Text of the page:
We left the Amber Castle Hotel before breakfast made an appearance. An attempt to obtain an early breakfast failed but it did not sound too good in any event.
Then we cycled the 30km of ups and downs to our first place of interest, Halebidu. Here there is a stunning Hoysala Temple (no longer in use) which was commenced in about 1121 but never finally completed. It was a series of carved temple structures on plinths, with masterful carvings across the whole face of the temples. There were 2 massive bulls in the adjacent structures and numerous carvings of deities, animals, figures and depictions of life of the Hoysala rulers. It was a quiet and peaceful location at 9am with few visitors at that early hour, and thus a total joy to visit.
We then had breakfast at the adjoining “hotel” which served omelettes and black tea. Just what the doctor ordered. The climb out of Halebidu took us from 870m to 1020m over a series of hills. The most significant event was a bus which overtook us just before a sharp bend, and then nearly toppled over as it took the bend far, far too fast. It got up onto 2 wheels but just righted itself before careering on up the hill. Someone had too many (of the Indian equivalent of) weetabix for breakfast!
15km from Helbidu was the town of Belur where the other (and larger) Hoysala Channakeshava Temple was located. It had the same structure of stone carvings covering ever inch of the outside of the temple, but this was a working temple.
Whilst we were there we saw filming taking place in one of the sections of the temple. I have no idea who the male “star” was but we were alone in our ignorance.
Hundreds of star stuck children surrounded him when he did the obligatory crowd photocall. Interestingly all the boys were surrounding him and all the girls looked on from slightly further away – divisions in expectations arise at that early stage. Anyway I suspect this gave them far more to tell their parents in the evening that just visiting a temple.
There were a variety of approaches to the temple. We wandered around for 40 minutes or so, taking in the ambiance, looking carefully at the carvings and watching people. We declined the chance of a guide as that would have taken hours as every aspect of the history would have been explained. We still find it difficult to understand some Indian English, although our ears are better attuned to the accents, so a guide explaining things we strained to understand for several hours (as the sun got hotter) did not appeal.
There were priests inside the temple handing out blessings (for a fee) and maintaining the holy of holies. We were rightly not allowed to photograph them but their facial expressions showed that this was a business – with those attending being provided with marks to the forehead in a fairly off-hand manner. That may well belie an underlying level of devotion, but no one could keep up a totally priestly manner all day!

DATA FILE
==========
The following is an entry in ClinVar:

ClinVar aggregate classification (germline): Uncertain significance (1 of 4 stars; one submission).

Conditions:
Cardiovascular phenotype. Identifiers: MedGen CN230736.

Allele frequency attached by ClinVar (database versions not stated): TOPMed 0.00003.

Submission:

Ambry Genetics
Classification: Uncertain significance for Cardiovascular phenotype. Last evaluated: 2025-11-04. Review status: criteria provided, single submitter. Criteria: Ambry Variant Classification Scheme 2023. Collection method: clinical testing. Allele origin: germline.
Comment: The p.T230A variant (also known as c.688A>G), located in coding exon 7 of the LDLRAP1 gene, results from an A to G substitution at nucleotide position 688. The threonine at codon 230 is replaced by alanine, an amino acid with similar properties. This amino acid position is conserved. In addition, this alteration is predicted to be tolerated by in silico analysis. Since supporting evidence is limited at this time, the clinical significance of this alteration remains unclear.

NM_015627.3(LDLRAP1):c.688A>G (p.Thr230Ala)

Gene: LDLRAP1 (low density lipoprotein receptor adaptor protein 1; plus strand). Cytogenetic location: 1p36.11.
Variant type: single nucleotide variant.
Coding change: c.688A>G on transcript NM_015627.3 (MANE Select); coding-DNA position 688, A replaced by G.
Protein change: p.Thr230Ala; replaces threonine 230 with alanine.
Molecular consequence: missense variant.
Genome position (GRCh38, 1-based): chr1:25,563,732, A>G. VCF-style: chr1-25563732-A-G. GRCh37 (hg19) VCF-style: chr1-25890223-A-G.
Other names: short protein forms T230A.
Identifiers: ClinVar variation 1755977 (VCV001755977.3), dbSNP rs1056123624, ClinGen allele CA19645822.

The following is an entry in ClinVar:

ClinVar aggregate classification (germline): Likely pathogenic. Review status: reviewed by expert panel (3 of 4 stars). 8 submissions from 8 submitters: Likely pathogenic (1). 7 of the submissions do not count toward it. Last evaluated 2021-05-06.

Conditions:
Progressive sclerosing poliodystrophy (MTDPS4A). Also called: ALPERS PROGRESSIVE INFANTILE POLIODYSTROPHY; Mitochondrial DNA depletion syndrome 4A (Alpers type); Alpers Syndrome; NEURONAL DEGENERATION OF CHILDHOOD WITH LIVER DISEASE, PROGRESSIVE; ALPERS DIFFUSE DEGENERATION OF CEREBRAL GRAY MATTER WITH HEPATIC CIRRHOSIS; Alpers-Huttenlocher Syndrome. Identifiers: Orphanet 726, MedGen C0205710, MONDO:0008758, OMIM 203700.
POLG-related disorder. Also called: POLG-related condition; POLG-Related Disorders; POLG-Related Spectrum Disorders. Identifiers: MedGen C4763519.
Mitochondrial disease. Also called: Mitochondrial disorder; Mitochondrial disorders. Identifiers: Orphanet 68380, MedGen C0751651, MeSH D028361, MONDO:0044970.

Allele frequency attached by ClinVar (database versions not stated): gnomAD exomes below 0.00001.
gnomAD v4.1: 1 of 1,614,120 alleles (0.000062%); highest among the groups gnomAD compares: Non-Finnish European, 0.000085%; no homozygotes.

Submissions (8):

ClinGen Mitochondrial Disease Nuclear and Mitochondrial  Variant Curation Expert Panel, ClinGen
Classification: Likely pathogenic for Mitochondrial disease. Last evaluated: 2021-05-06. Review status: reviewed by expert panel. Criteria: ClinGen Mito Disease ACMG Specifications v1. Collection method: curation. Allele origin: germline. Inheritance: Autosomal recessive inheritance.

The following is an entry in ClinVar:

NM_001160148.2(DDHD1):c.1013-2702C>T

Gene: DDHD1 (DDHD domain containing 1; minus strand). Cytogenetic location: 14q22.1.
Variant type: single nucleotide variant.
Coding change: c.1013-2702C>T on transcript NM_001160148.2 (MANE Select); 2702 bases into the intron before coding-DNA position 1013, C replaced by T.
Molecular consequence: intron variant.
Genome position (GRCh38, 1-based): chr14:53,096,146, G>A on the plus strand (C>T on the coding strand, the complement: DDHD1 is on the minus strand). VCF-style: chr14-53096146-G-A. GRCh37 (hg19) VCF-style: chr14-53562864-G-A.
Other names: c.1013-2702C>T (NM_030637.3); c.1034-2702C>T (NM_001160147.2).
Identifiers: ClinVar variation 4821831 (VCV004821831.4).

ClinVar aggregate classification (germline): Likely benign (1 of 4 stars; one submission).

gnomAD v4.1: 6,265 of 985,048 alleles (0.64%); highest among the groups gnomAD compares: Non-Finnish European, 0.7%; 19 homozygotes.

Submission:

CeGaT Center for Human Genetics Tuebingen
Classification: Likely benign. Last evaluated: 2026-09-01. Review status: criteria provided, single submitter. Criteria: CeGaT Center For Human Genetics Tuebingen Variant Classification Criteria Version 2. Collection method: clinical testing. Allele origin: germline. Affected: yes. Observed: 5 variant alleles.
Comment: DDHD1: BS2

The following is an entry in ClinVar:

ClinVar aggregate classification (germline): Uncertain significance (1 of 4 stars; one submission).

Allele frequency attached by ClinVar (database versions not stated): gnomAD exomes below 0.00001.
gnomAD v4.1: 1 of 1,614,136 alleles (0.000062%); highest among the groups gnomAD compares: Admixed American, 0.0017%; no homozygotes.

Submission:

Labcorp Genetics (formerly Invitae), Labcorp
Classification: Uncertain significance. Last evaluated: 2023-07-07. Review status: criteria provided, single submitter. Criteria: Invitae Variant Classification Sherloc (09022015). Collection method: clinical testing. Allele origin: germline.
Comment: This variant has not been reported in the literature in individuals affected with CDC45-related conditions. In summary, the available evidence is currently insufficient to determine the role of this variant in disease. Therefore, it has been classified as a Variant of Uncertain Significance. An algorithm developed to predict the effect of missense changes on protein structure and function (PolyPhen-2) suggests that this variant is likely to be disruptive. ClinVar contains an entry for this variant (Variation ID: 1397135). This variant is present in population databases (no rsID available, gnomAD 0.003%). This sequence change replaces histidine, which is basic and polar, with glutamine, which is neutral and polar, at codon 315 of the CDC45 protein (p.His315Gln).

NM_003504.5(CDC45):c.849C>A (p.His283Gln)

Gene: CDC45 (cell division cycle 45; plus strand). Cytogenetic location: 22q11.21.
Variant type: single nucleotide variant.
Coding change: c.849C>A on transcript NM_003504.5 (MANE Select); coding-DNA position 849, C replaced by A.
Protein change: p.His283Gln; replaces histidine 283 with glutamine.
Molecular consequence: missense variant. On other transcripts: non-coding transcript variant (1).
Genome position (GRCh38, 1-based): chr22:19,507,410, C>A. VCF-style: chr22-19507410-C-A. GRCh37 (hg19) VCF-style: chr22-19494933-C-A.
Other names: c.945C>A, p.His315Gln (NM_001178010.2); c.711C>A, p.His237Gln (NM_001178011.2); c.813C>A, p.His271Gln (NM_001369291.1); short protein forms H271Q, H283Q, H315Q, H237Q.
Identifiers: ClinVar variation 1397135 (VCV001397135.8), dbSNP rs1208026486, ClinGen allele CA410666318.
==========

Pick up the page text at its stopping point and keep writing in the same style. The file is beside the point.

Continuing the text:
Some other visitors ambled around and appeared more concerned in taking selfies than anything else. In contrast 2 elderly French ladies had a thick guide book which no doubt explained every carving, and discussed façade after façade in minute detail. Each to his own – we found the place inspiring even if the diversion of the film (or TV) star placed a different emphasis on the whole experience.
We left the temple, collected our shoes (and thanked the shoe man for watching the bikes) and cycled off towards an early lunch. We feasted on bananas, oranges and cashew nuts in the shade of coconut trees, in the quiet of a grove 400 yards off the main road. It was so peaceful.
Then we had just 25km of up and down to go to reach the town of Chikmagalur where we had booked a hotel room for the night (for less than £10). The traffic built up about 3km outside the town and, by the time we got to the centre, it was manic. Triple parking made traffic flow difficult, with motor bikes and tuktuks coming from all angles. We picked our way carefully through the town and found our basic but clean hotel.
Although we had only done 79km, a strong wind was against us for the last 25km and so we were pretty tired. On the good side, we arrived at 2.30pm and so had time for a sleep and then an explore of the town.
There is not a great deal to say about Chikmalgur and the Guide Books say nothing whatsoever about it. It can be a base for trekking and our hotel manager was a little taken aback that we did not want to do any trekking – what none at all! This was “sugar in the tea” all over again – no we are cycling and don’t need a trekking guide or even a cycling guide – honestly we don’t; we really don’t despite being westerners.
In the late afternoon we went out and I bought a new pair of shorts and I had my hair cut. That was quite an experience as the barber had great pride in his work and never seemed to feel that he had taken quite enough off. He was like a gardener who prunes, then prunes again and then prunes for one last time just to make sure… It is now VERY short, but that should be good in this heat. We also had fantastic lemon chicken, which was specifically “not spicy” but had enough tang to make our lips quiver. Goodness knows what the standard version would do.
Then an amble back to the hotel to pick up breakfast through this busy, bustling but good natured feeling town.